Students investigate online communities by contributing to Wikipedia in innovative course

COM 481: Online Communities, taught by PhD candidate Kaylea Champion, offers students a hands-on experience contributing to online communities such as Wikipedia by incorporating research conducted by the Community Data Science Collective (CDSC), a research team that employs empirical research methods to understand and inform the design of collaborative online communities. The course explores computer-mediated communication through exercises that allow students to apply communication research by actively participating in online communities. This is Champion’s first time teaching the class, which was developed by her advisor, Professor Benjamin Mako Hill, co-founder of the CDSC and an associate professor at UW Communication. 

Champion explains that this challenging but rewarding course is designed to help students apply what they’re learning in actual online settings, but because the internet is unpredictable, changes can happen in real time, requiring participants to be agile and responsive in a dynamic environment. Champion wanted to teach this course because “there is so much potential for students and it lets me teach the way research recommends: giving them access to real-world applications and learning from them as I go.”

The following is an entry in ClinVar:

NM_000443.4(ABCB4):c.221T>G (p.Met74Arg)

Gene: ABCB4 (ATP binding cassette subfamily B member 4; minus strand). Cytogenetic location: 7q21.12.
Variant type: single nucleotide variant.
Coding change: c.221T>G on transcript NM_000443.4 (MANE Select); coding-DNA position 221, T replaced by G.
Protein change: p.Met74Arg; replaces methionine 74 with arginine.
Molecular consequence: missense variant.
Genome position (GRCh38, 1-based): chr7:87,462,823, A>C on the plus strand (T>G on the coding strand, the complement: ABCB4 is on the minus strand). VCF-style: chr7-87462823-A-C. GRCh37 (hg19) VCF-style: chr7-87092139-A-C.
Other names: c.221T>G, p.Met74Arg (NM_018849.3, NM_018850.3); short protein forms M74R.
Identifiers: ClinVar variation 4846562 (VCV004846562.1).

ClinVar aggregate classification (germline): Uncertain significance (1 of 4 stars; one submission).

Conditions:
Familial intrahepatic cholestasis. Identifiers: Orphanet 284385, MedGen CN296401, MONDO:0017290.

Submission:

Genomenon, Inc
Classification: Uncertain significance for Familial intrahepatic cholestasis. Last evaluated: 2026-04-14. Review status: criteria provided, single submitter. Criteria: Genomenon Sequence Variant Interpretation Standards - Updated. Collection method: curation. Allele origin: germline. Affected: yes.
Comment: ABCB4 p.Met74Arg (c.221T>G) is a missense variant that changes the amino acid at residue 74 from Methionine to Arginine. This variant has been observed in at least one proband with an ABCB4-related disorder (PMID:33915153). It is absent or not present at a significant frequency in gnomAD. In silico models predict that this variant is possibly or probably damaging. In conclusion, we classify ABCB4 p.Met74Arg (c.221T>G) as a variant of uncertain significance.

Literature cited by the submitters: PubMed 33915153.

A main project of this experiential learning class asks students to choose a topic to write about in Wikipedia, focusing on pages where the information is outdated or underdeveloped. As they research their subject and create the page, students make real contributions to publicly available knowledge while incorporating communication theories and methods. In the process, they learn how the online community of Wikipedia works “in terms of theories about participant motivation, building commitment, developing critical mass, socializing newcomers, negotiating norms and rules, navigating visibility and accountability online, and weighing ethical pitfalls in online settings,” Champion explains.

Student Graci Crider says she sees the potential of information-based websites such as Wikipedia for building an online community, a potential she hadn’t realized before taking this class. Student Isabel Anderson says this course helped her see that it takes different forms of commitment–such as bonds-based, identity-based, and normative–to participate in these online communities. 

Students have developed Wikipedia entries on a huge variety of topics, including affective design, femicide in Mexico, LGBT culture in Chengdu, the racism in advertising for skin-lightening products, a disease devastating wild bighorn sheep populations, the rights of women in Namibia, and more. The students have expanded 34 articles and added two new articles, which have reached more than 26,000 readers to date.